4. MorrisonCorner

    MorrisonCorner Mansfield, VT for 200 yrs

    Jul 27, 2004
    What a novel idea! I never even thought of squatting as a valid method of obtaining a place to live.. but of course I suppose it could be seen that way. This would explain the couple we found camped out on our land a couple of years ago who were deeply offended that we didn't see their campsite as an asset to our property.

    One friend of mine made it a habit to explore property during hunting season. If he got his deer, bonus, but he was really scouting for "forgotten land." Took him 3 years but he found a piece with a rock solid A frame camp in the middle of it which the owners didn't even know existed. He made an offer based on the raw land price, and moved into his existing structure. This got him around all sorts of legal issues because the A frame had obviously been there for a very long time. He's since made improvements to an existing structure and sailed through zoning and the permit boards. If he hadn't had that little A frame there he would have had to go through all the hoops.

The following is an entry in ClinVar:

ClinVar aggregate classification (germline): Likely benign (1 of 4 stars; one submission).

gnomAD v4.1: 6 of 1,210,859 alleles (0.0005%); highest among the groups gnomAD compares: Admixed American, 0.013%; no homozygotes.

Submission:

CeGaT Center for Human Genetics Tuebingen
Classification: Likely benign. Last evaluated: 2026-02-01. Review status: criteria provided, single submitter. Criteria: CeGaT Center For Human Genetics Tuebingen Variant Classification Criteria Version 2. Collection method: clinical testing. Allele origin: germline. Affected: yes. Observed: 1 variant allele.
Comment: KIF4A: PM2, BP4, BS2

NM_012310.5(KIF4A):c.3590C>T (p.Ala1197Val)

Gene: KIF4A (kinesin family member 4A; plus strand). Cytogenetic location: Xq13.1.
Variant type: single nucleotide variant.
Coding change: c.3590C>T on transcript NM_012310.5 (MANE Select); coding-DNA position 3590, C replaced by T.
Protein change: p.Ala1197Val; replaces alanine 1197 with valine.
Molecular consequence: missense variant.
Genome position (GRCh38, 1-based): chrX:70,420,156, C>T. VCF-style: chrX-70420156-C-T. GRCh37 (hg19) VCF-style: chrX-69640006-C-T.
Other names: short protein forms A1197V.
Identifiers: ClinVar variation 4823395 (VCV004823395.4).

5. There are ways to get land for free or very little, depending on what you want to do with it, but I wouldn't recommend simply squatting somewhere.

    Mining claims are very easy to get in most of the western US. I live in Nevada and most of the state can be claimed. The same is true for Arizona, Utah, New Mexico, and most other western states. To file and maintain a mining claim you must give the BLM $100 each year and also record a document with the county recorder's office each year (~$10 fee). You may claim up to 160 acres in a single claim.